The advantages and disadvantages of sending your toddler to pre-school….
Whether to send your toddler to pre-school or not is a difficult decision to make. Whilst pre-school is not compulsory, many parents are of the opinion giving their child the chance to mix with other children and socialise prior to their compulsory school years begin, leaves a child in better stead to deal with school.
If you are having difficulty deciding whether your child would benefit from pre-school, we explore the advantages and disadvantages of sending your toddler to pre-school.
The advantages of pre-school
However much you adore your child, no parent can fill their day being 100% focused on carrying out child-related activities.
The lunch needs to be cooked, the clothes need ironing and the carpets need vacuuming, meaning that whilst you are carrying out these activities, your little one effectively has to entertain herself.
In this sense, pre-school can be great, as whilst your child is at the school, you can be getting on with the essential day to day running of the house, safe in the knowledge that your toddler is involved in proactive, stimulating activities.
Children, generally speaking, love mixing and playing with other children and sending them to pre-school will give them the opportunity to make friends, learn the concept of sharing and develop social skills.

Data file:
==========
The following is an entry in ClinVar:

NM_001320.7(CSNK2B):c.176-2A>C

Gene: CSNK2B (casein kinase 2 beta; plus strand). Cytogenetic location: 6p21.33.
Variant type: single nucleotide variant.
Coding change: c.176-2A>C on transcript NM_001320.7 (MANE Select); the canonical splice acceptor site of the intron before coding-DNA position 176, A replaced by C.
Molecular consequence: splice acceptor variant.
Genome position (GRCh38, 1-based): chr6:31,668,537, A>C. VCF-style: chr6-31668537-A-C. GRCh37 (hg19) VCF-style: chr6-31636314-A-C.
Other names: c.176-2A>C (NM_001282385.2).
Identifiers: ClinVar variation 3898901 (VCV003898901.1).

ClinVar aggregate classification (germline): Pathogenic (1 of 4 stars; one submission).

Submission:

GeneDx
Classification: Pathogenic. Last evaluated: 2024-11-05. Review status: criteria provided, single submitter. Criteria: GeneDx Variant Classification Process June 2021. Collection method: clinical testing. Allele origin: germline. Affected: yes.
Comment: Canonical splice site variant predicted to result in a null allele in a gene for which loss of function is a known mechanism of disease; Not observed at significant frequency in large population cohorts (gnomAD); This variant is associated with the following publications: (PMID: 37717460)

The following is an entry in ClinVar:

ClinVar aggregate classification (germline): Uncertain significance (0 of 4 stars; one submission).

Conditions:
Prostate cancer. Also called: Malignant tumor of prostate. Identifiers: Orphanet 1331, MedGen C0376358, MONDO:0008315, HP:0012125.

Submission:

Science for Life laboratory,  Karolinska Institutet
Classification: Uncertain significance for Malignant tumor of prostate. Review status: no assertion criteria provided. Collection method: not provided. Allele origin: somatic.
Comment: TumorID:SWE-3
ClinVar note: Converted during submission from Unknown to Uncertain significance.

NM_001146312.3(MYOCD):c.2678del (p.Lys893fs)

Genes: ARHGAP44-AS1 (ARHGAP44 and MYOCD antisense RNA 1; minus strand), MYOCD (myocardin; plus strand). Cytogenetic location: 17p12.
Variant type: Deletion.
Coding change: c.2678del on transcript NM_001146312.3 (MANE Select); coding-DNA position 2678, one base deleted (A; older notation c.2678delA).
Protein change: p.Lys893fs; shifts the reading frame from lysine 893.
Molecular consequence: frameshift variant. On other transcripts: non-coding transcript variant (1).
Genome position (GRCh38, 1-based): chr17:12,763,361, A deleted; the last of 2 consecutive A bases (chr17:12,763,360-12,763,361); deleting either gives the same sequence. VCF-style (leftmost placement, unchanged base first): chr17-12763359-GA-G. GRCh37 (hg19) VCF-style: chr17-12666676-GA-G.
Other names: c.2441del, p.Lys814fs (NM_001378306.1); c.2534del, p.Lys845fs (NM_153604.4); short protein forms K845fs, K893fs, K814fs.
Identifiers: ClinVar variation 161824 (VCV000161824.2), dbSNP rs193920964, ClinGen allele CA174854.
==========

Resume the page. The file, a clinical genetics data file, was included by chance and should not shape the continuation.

Unlike nurseries and child-minders, pre-schools are free for children to attend. If you are a working mum or dad then your weekly budget could be significantly improved by taking your child out of an expensive private nursery and putting her in pre-school whilst you are at work.
The disadvantages of pre-school
Young children can become extremely anxious and distressed when it comes to attending pre-school, which can be equally as distressing for the parents.
‘Separation anxiety’ is a real concern for many parents whose children are upset when it comes to dropping them off at pre-school. This is an understandable reaction for many children, who up until now have only been used to being glued to their mum or dad’s side.
It may be hard watching your toddler’s distress, but perseverance is the key here, and, nine times out of ten, a child does get over this ‘separation anxiety’ and begins to enjoy pre-school.
Of course ‘separation anxiety’ can be a two-way process and, with your little one no longer beside you, can leave you feeling depressed and worried about your child’s wellbeing.
Another disadvantage of sending your child to pre-school is that, no sooner have they started there, they begin to be bogged down by coughs, cold and various other illnesses.
Whilst looking after an ill child can be difficult, by mixing with other children, your child will develop her immune system, which could prove advantageous when she starts proper school.